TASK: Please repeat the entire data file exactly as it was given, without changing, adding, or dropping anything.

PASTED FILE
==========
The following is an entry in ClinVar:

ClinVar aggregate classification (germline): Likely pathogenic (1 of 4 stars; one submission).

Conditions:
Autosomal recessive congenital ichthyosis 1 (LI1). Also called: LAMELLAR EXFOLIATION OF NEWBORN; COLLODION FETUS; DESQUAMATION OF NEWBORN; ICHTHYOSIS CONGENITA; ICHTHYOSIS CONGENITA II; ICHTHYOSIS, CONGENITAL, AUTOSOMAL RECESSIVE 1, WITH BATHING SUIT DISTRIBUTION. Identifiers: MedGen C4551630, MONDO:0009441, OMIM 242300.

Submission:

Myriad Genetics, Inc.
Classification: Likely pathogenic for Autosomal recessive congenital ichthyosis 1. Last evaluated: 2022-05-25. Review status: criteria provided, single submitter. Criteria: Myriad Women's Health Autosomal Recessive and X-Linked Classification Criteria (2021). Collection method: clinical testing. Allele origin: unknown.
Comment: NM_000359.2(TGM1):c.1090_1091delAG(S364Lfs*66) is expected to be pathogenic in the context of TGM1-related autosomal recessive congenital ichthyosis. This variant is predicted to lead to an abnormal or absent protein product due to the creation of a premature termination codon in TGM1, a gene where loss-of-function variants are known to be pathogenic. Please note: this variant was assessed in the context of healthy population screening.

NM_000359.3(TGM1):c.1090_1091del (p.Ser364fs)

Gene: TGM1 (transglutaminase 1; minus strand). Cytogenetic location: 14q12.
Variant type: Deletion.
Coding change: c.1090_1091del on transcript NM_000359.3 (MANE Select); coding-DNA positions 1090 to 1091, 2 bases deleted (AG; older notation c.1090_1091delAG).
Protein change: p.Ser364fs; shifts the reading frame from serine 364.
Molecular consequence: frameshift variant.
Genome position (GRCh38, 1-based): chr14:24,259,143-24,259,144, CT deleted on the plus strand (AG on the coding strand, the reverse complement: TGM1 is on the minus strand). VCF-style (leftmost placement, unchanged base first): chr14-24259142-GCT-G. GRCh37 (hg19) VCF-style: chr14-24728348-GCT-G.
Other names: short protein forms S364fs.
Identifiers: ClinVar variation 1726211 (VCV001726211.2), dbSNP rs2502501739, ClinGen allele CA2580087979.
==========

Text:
The following is an entry in ClinVar:

ClinVar aggregate classification (germline): Likely pathogenic (1 of 4 stars; one submission).

Conditions:
Autosomal recessive congenital ichthyosis 1 (LI1). Also called: LAMELLAR EXFOLIATION OF NEWBORN; COLLODION FETUS; DESQUAMATION OF NEWBORN; ICHTHYOSIS CONGENITA; ICHTHYOSIS CONGENITA II; ICHTHYOSIS, CONGENITAL, AUTOSOMAL RECESSIVE 1, WITH BATHING SUIT DISTRIBUTION. Identifiers: MedGen C4551630, MONDO:0009441, OMIM 242300.

Submission:

Myriad Genetics, Inc.
Classification: Likely pathogenic for Autosomal recessive congenital ichthyosis 1. Last evaluated: 2022-05-25. Review status: criteria provided, single submitter. Criteria: Myriad Women's Health Autosomal Recessive and X-Linked Classification Criteria (2021). Collection method: clinical testing. Allele origin: unknown.
Comment: NM_000359.2(TGM1):c.1090_1091delAG(S364Lfs*66) is expected to be pathogenic in the context of TGM1-related autosomal recessive congenital ichthyosis. This variant is predicted to lead to an abnormal or absent protein product due to the creation of a premature termination codon in TGM1, a gene where loss-of-function variants are known to be pathogenic. Please note: this variant was assessed in the context of healthy population screening.

NM_000359.3(TGM1):c.1090_1091del (p.Ser364fs)

Gene: TGM1 (transglutaminase 1; minus strand). Cytogenetic location: 14q12.
Variant type: Deletion.
Coding change: c.1090_1091del on transcript NM_000359.3 (MANE Select); coding-DNA positions 1090 to 1091, 2 bases deleted (AG; older notation c.1090_1091delAG).
Protein change: p.Ser364fs; shifts the reading frame from serine 364.
Molecular consequence: frameshift variant.
Genome position (GRCh38, 1-based): chr14:24,259,143-24,259,144, CT deleted on the plus strand (AG on the coding strand, the reverse complement: TGM1 is on the minus strand). VCF-style (leftmost placement, unchanged base first): chr14-24259142-GCT-G. GRCh37 (hg19) VCF-style: chr14-24728348-GCT-G.
Other names: short protein forms S364fs.
Identifiers: ClinVar variation 1726211 (VCV001726211.2), dbSNP rs2502501739, ClinGen allele CA2580087979.